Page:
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Milk Collection and Outreach Centers and Milk Banks

Donor milk is a way for a baby to receive human milk if a mother is unable to provide her own milk for her own baby. It is particularly beneficial, and may be life-saving, for a premature baby. According to a joint statement by the World Health Organization (WHO) and United Nations Children’s Fund (UNICEF), “The best food for any baby whose own mother’s milk is not available is the breastmilk of another healthy mother.”

Milk Banks collect, screen, pasteurize and dispense donor human milk. Milk Collection and Outreach Centers (aka Milk Depots) are locations where mothers can donate their milk. Neither Lincoln nor Omaha have a Milk Bank, but they both have Milk Depots. The closest Milk Banks are in Iowa City, Iowa, and Denver, Colorado.

Local Milk Depots include:

The Process to Donate Milk

If you are interested in donating your breast milk to a Milk Bank, please contact the Milk Bank associated with the Milk Depot you plan to use. The Milk Bank will interview you over the phone to discuss your lifestyle, medication use, and lactation history. There are certain criteria approved by the Human Milk Banks of North America (HMBANA) that will keep a Milk Bank from accepting milk from a mother. They include:  

  • A mother who has a positive blood test result for HIV, HTLV, hepatitis B or C, or syphilis.
  • If a mother, or her sexual partner, are at risk for HIV.
  • A mother who uses illegal drugs, smokes or uses tobacco products, or regularly drinks 2 ounces or more of alcohol per day.
  • A mother who has received an organ or tissue transplant, or has had a blood transfusion in the last twelve months.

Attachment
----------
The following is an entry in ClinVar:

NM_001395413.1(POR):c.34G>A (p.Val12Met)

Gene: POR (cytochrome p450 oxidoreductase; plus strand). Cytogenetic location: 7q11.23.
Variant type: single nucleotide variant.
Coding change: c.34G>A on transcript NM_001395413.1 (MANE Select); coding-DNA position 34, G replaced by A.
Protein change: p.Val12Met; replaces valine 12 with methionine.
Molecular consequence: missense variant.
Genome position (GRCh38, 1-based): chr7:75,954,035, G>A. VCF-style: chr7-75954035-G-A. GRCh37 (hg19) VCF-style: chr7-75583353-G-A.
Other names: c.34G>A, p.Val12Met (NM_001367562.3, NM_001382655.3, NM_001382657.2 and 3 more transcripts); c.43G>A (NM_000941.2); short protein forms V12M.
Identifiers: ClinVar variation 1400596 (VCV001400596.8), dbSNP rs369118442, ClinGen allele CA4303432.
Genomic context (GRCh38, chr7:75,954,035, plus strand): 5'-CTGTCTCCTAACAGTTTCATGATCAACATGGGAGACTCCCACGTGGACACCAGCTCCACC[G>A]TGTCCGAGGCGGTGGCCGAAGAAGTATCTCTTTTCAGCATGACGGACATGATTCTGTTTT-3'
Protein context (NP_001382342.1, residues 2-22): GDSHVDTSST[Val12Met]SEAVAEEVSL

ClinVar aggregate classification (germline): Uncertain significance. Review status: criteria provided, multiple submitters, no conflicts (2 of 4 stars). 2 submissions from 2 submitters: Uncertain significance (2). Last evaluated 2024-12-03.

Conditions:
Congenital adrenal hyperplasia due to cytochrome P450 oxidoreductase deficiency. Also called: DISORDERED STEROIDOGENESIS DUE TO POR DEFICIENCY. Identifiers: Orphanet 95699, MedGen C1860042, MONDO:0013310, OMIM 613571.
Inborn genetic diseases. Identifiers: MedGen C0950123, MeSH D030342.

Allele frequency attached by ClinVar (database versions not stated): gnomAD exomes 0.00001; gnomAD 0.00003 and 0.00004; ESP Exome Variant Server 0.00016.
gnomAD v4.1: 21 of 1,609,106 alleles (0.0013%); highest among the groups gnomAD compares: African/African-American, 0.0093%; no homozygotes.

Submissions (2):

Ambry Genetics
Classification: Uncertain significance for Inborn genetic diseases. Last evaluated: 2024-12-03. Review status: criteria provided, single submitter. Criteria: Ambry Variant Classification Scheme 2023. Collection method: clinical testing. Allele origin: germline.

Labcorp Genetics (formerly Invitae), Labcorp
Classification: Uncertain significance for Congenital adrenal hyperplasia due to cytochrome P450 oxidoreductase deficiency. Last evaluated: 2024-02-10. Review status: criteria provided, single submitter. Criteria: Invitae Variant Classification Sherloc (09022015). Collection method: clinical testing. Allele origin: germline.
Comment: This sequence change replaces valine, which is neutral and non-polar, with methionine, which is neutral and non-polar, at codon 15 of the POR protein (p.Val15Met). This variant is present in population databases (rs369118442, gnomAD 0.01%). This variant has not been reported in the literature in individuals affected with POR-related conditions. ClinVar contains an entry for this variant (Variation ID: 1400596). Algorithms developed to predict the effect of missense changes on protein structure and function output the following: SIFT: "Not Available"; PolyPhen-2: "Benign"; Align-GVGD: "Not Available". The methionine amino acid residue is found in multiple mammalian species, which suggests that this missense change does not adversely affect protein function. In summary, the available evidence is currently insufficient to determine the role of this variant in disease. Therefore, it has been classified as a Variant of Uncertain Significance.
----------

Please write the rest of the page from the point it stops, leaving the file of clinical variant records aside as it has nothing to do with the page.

• A mother who has been in the United Kingdom for more than three months, or in Europe for more than five years, since 1980.
  • A mother who was born in, or has traveled to, Cameroon, Central Africa Republic, Chad, Congo, Equatorial Guinea, Gabon, Niger, or Nigeria.

Once you are approved through the interview process, the Milk Bank will schedule a location and time for you to have your blood tested and will assign you a donor number.

The Milk Bank will provide you with storage containers and instructions on storing your pumped milk. Milk Banks prefer that you donate at least a total of 150 ounces of milk while you are breastfeeding your baby, up to one year of age. There is no minimum or maximum amount per donation. Milk pumped prior to screening will be accepted if you are approved to be a donor through the interview process.

Once donated milk is received at a Milk Bank, the milk from three to five donors is pooled together and thoroughly mixed to ensure an even distribution of milk components. The milk is then gently pasteurized, with 97% of the milk components remaining. The milk is tested for bacteria growth through the pasteurization process. Any contaminated milk is discarded. The milk is tested once more after pasteurization is complete, frozen, and then stored, ready to be shipped. It usually has an expiration date six months out. Pasteurized donor milk is shipped overnight on dry ice to keep it frozen.

MilkWorks keeps a small amount of frozen pasteurized banked donor milk on site. We purchase it from the Denver Milk Bank for use during consultations. We make limited amounts of banked donor milk available for purchase by parents at no mark up.  Most area hospitals make banked donor milk available for babies who meet certain medical need criteria.

May 2017